The Mystery of the Temple's 'Molten Metals'
Two recent apologists told the story, apparently independently, of molten gold seeping between the temple`s foundation stones during the Siege of Jerusalem in 70 CE. Both implied the source was Josephus, but neither provided references. Unfortunately, both had theological motivations for adding these details to their stories despite the lack of support.
On investigation, while much of their accounts of the destruction of the temple came from Josephus’ history – Jewish Wars 6.5.2, 6.6.1, 7.1.1, and 7.5.2 being particularly relevant – it seems the melted gold story did not. It’s possible, however, the Christian apologists were duped by a medieval forgery into thinking it did.
Pastor Ray Stedman
The earliest example of the story I can find is Ray Stedman’s 1970 sermon on Mt.24:1-3, later published in a book. Following on Jesus’ apparent prediction about the temple, that “there will not be left here one stone upon another,” Stedman told the story of the First Jewish-Roman War, suggesting his account was based on Josephus, including this:
“There were great quantities of gold and silver which had been placed
in the Temple for safekeeping. This melted and ran down between the
rocks and into the cracks of the stones that formed the Temple and the
wall around it. When the Roman soldiers finally took the city, in
their greed to obtain this gold and silver they took long bars and
pried apart these massive stones. Thus, quite literally, not one stone
was left standing upon another.”
For Stedman, “this remarkable fulfillment, confirmed so strongly by secular history, is convincing proof” of the authenticity of Jesus’ prophetic message, “fully and literally.” Though the story is unsubstantiated, Stedman’s telling of it is often quoted (and plagiarized).
Dr. Ernest Martin
Archeological enthusiast Ernest Martin told similar stories in his 1994 book, The Temples That Jerusalem Forgot, and in posts to his ASK website, including, ‘New Evidence for the Site of the Temple in Jerusalem.’ Martin’s controversial hypothesis was that Jerusalem’s temples were not on the Temple Mount platform (which he thought was the former Roman fortress) but on a now-destroyed foundation to the south. His argument also emphasized Jesus’ phrase, ‘not one stone left upon another’, as well as genuine (and misquoted) passages from Josephus about the “utter ruin and thorough destruction of Jerusalem.” In ‘New Evidence’ he wrote:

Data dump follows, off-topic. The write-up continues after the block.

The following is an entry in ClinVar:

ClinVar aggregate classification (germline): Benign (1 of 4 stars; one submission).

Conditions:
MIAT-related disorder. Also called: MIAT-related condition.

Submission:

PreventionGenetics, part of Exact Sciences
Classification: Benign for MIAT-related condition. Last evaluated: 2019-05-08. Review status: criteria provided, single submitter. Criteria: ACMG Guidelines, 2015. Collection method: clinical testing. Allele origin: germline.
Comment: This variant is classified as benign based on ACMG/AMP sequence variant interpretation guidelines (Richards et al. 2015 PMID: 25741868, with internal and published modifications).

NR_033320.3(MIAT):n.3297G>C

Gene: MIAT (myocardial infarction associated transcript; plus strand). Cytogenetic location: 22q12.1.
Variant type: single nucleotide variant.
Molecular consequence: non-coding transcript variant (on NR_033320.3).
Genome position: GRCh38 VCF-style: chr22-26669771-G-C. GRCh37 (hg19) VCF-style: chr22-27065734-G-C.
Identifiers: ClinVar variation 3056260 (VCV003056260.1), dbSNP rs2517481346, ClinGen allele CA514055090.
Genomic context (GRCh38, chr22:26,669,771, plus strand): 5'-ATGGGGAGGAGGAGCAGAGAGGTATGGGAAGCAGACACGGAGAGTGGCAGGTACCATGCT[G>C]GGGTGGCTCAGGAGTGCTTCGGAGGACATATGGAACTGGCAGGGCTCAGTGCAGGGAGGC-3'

“Josephus explained the reason why every stone was overturned in the
city (including those that made up the very foundations). The Jews
were accustomed to hide their gold and other valuables in the walls of
their homes. The Temple itself was also the treasury of the Jewish
nation. [JW 6.5.2] When the fires consumed the whole of the Temple and
City, the gold melted and descended into the cracks and crevices of
the stone foundations. In order to recover this melted gold, the Tenth
Legion had the Jewish captives uproot every stone of the Temple and
the whole of the City. So much gold was discovered in this fashion
that the price of the metal in the Roman Empire went down half of its
pre-war value. [JW 6.6.1] This action of looking for gold by
overturning the stones (including all foundation stones) left
Jerusalem as a vast quarry of dislodged and uprooted stones in a state
of unrecognized shambles.”
While the two footnoted sentences (and other bits) do comport with Josephus, the story about melted gold does not. His theory siting the temple on Ophel Mound rather than Temple Mount has not been embraced by scholars, but one can see why he’d need to emphasize the scope and greedy enthusiasm of the Roman destruction to explain the complete disappearance of the temple AND its entire foundation platform, as he imagined it.
An excited supporter of Martin’s theory has posted several quotes from his book online, and one offers a lead on the origin of the melted gold story (or not). Martin is quoted as writing, “In regard to the total destruction of the temple and all its outer buildings, a Hebrew version of Josephus (known as Josippon) states ...” And a few lines later: “And recall, Jewish authorities during the Middle Ages accepted this narrative of Josippon as that of Josephus, an eyewitness.” The quote continues with another version of the melted gold story.
The Jewish ‘history’ attributed to Josippon (aka Joseph ben Gorion, Yosippon, and Pseudo-Josephus) is regarded by modern scholars as a 10th century forgery (or pseudopigrapha). Though it may have preserved some early Jewish folklore, the portion in question is actually believed to be the work of Pseudo-Hegesippus, the 4th century forger. As history it’s quite unreliable.
Regardless, given Martin’s penchant for weaving together sourced and non-sourced material in the same paragraph, it’s unclear (from the available quotations) whether he intended to credit the melted gold story to the dubious Josippon. Martin's later essays retell the story without mentioning him. Perhaps Josippon said noting at all about melted gold.
So in the end we're left with a story that's either creative speculation, forged folklore, or unsubstantiated history – none of which counts as biblical scholarship. Perhaps someone with access to Martin’s book or Josippon’s ‘history’ can provide more insights in the comments.